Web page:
The Lerk was one of the hardest classes for me to get the hang of. You can fly by tapping the spacebar to rise, and holding it to glide. You can ‘cling’ to walls and ceilings by holding the shift key, and this is something you’ll want to get used to. The lerk’s mouse 2 is a pin-point accurate needle-like ranged attack, and what you’ll probably be using as your primary form of attack. You’ll basically want to hide yourself somewhere up in the rafters, and then whittle down clueless marine’s HP as they frantically search for you, using your fast flying speed to get out of there if you are spotted. Use your primary ‘bite’ attack only in dire straits, as you are quite a weak class, second only to the Skulk. The commander can research spores and umbra for you. Using spores spawns a damaging poison cloud at your location – this is best utilized by doing a ‘fly-by’ through a marine base or group of marines, spamming a long trail of poison clouds as you go. Umbra ‘disintegrates’ 1 out of every 2 bullets fired into it. It’s a complicated way of saying that it’s a defensive buff for your team, and late game you’ll want to spam it on your onoses and gorges. I recommend adrenaline, as flying costs energy, silence, so it takes marines longer to find you and carapace as usual for the extra armour.
The fade is the closest thing to an ‘assassin’ class that the Kharaa have. He has a high resource cost of 50 res, and while having more health than the gorge and the lerk, it’s still quite fragile, so he is often a source of frustration for new players that spend so much precious res only to die with two well-placed shotgun blasts. First up, do NOT evolve to fade unless your commander has researched blink. Blink is the key ability of the fade, and what you will use for the majority of his movement. Sure, you have ‘shadow step’ bound to the shift key, but it is basically a crappier version of blink that won’t save you the way blink will. Blink phases you out of the physical world and allows to extremely rapidly traverse the map. Use this to quickly blink up to lone marines, take them out, and then blink out. You can also blink into bases, do some damage, and blink out when they realize what’s happening. Fades with blink are easily the most mobile lifeform in the game, use this to harass locations in different areas of the map in order to make the marines spread their defenses thin. The second ability the commander can research for you, vortex, is somewhat of a rarity. It’s usually the last thing researched due it it’s high cost and situational use. You can use it to trap marines in stasis, wherein they cannot take nor deal damage. As blink is your primary source of movement, take adrenaline. Take camouflage so you can hide after retreating, and take regeneration so you can keep coming back for hit and runs.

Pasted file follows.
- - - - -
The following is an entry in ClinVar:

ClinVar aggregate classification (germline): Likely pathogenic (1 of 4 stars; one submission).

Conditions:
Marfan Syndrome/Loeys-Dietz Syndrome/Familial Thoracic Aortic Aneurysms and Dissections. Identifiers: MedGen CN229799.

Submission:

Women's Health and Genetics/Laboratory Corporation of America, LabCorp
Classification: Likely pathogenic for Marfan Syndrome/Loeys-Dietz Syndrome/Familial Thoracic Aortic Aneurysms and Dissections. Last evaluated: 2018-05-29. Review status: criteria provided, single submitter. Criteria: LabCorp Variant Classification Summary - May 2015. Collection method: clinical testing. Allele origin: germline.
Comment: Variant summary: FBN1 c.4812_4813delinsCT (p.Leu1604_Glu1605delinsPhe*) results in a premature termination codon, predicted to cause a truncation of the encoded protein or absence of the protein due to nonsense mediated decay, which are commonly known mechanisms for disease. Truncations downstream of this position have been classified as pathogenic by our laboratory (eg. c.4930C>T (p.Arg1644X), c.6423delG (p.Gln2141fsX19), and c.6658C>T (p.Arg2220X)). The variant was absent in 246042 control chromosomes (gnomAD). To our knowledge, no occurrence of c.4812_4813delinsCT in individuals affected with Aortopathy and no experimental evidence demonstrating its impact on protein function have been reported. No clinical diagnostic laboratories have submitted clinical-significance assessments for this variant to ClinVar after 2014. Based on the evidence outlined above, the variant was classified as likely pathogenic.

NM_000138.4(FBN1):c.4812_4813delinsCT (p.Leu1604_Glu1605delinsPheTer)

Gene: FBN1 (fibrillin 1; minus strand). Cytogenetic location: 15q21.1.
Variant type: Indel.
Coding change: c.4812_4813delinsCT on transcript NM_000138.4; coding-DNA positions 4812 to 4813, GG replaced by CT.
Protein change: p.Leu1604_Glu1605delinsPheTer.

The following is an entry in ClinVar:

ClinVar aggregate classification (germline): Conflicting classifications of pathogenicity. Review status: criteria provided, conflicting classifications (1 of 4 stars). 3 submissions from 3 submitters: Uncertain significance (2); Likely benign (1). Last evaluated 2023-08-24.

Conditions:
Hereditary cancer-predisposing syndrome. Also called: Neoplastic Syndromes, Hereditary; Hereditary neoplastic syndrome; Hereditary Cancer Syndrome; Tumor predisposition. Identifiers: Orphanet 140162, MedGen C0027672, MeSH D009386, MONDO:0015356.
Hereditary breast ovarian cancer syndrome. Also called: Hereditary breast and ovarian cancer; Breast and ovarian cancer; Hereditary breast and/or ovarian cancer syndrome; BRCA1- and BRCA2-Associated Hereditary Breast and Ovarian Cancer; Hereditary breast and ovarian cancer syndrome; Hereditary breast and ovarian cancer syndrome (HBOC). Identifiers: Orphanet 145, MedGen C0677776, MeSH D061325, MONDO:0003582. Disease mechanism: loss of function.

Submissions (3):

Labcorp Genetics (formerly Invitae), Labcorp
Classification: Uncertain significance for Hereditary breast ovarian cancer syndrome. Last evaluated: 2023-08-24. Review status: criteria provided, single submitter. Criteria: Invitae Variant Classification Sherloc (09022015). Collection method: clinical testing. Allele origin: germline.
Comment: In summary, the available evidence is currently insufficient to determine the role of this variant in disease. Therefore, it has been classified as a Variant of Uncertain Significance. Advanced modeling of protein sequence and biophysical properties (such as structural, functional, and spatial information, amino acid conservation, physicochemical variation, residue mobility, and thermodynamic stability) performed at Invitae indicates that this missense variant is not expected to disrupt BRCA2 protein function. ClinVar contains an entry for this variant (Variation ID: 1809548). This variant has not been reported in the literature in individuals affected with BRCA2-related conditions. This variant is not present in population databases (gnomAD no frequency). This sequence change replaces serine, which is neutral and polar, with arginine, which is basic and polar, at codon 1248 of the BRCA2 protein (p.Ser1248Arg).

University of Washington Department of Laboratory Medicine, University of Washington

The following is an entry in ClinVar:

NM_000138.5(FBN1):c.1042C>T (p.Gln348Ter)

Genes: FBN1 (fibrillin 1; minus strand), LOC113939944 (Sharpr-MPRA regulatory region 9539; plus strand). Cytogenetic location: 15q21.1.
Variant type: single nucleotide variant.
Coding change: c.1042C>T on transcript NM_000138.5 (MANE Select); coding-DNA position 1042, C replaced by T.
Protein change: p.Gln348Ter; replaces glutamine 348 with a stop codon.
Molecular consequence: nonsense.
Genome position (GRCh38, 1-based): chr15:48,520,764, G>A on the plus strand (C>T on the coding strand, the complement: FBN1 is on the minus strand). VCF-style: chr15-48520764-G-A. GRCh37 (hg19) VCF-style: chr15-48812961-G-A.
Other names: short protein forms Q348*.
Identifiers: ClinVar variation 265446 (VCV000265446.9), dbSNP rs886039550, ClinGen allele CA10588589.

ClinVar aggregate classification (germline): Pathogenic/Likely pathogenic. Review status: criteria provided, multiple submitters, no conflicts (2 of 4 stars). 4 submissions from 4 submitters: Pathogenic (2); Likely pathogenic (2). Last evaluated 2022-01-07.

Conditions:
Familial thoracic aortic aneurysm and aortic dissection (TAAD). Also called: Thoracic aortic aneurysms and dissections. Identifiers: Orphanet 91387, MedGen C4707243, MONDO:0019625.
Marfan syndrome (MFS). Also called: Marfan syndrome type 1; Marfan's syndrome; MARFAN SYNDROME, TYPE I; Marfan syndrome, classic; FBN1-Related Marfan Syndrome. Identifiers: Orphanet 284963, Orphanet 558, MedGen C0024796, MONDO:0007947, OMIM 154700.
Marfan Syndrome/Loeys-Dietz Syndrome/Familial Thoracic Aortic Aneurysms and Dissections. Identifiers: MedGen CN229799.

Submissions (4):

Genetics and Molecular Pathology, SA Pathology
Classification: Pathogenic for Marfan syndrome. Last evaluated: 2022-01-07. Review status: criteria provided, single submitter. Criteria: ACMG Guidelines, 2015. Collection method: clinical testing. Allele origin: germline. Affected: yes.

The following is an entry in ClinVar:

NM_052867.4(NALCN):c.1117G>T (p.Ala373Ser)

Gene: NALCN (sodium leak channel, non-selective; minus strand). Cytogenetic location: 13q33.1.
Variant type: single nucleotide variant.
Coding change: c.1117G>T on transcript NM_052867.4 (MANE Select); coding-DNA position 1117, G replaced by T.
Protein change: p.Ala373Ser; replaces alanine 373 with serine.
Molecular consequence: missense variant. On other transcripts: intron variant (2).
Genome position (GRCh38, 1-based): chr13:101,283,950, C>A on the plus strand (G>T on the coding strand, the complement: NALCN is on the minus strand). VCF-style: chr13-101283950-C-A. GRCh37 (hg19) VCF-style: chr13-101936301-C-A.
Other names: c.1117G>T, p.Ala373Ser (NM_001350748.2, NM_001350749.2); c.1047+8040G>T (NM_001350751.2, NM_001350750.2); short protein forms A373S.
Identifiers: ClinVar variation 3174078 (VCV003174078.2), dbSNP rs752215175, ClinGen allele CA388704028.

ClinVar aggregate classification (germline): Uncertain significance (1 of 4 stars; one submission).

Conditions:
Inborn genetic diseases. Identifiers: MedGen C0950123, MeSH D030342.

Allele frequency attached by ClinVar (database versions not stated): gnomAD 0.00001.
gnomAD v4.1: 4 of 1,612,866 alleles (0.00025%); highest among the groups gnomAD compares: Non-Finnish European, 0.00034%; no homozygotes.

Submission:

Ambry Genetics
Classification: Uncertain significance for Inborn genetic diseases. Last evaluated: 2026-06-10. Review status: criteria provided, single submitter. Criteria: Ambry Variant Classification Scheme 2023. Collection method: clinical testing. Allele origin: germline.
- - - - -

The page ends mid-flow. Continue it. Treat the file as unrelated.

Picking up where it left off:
The onos is the most iconic life-form in the game, playing the role of ‘look at me I’m a huge fucking big gorilla thing with a horn and I’m going to gore you with it’. The first thing you should know is that as an onos, you are NOT invincible. Many people feel that after blowing a whopping 75 res on an evolution, they can just waltz right through the entire enemy team. Concentrated fire will kick your ass – especially if they have jetpacks. Instead, the onos philosophy is to always retreat with plenty of health to spare, and always try to work in groups – either with other onoses or gorges. One or two gorges spamming their heal spray on you makes you quite hard to kill. The onos can ‘charge’, by holding the shift key. This costs quite a bit of energy to use, so you shouldn’t be spamming it unless you want to catch a retreating marine, or make a hasty escape. The commander can also research ‘stomp’, which will let you perform a shockwave causing stomp that will stun grounded marines and disrupt sentries. It has no effect on your greatest nemesis, however – jetpacking marines. For traits, I recommend celerity, as it helps enhance your mobility and allow you to escape and camouflage, as ‘surprise onos!’ is one of the best ways to make marines shit their pants. As for the defensive upgrade, it’s a bit of a toss-up. Previously, carapace was the go-to choice, but regeneration has recently had a substantial buff that makes you almost unkillable as long as you can retreat with enough health. Go with regeneration till they nerf it.
That’s all! Happy hunting!
Natural Selection 2 is available through the Steam store or through GameFanShop. If you liked Steve’s article be sure to check out his “Natural Selection 2 – Alien Commander guide” and his “Natural Selection 2 impressions!“